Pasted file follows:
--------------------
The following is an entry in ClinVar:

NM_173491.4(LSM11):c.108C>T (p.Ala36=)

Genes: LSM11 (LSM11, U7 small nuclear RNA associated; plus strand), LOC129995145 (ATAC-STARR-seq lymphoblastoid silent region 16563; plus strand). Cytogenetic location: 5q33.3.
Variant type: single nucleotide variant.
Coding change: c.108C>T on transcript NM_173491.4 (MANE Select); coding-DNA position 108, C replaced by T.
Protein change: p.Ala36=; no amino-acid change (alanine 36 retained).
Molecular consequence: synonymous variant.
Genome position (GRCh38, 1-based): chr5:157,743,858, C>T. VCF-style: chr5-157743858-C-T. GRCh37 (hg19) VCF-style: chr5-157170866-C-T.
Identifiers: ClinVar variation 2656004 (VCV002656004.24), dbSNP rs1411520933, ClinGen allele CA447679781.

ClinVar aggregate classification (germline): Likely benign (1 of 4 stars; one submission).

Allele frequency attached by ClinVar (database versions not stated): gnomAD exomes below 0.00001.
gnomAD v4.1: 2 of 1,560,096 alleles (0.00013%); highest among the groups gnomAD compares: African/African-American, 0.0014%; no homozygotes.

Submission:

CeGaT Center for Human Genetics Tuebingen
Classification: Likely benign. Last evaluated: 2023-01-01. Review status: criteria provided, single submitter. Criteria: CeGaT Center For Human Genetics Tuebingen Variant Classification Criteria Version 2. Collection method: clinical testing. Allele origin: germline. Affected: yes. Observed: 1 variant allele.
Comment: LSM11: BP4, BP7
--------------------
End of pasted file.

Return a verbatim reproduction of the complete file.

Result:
The following is an entry in ClinVar:

NM_173491.4(LSM11):c.108C>T (p.Ala36=)

Genes: LSM11 (LSM11, U7 small nuclear RNA associated; plus strand), LOC129995145 (ATAC-STARR-seq lymphoblastoid silent region 16563; plus strand). Cytogenetic location: 5q33.3.
Variant type: single nucleotide variant.
Coding change: c.108C>T on transcript NM_173491.4 (MANE Select); coding-DNA position 108, C replaced by T.
Protein change: p.Ala36=; no amino-acid change (alanine 36 retained).
Molecular consequence: synonymous variant.
Genome position (GRCh38, 1-based): chr5:157,743,858, C>T. VCF-style: chr5-157743858-C-T. GRCh37 (hg19) VCF-style: chr5-157170866-C-T.
Identifiers: ClinVar variation 2656004 (VCV002656004.24), dbSNP rs1411520933, ClinGen allele CA447679781.

ClinVar aggregate classification (germline): Likely benign (1 of 4 stars; one submission).

Allele frequency attached by ClinVar (database versions not stated): gnomAD exomes below 0.00001.
gnomAD v4.1: 2 of 1,560,096 alleles (0.00013%); highest among the groups gnomAD compares: African/African-American, 0.0014%; no homozygotes.

Submission:

CeGaT Center for Human Genetics Tuebingen
Classification: Likely benign. Last evaluated: 2023-01-01. Review status: criteria provided, single submitter. Criteria: CeGaT Center For Human Genetics Tuebingen Variant Classification Criteria Version 2. Collection method: clinical testing. Allele origin: germline. Affected: yes. Observed: 1 variant allele.
Comment: LSM11: BP4, BP7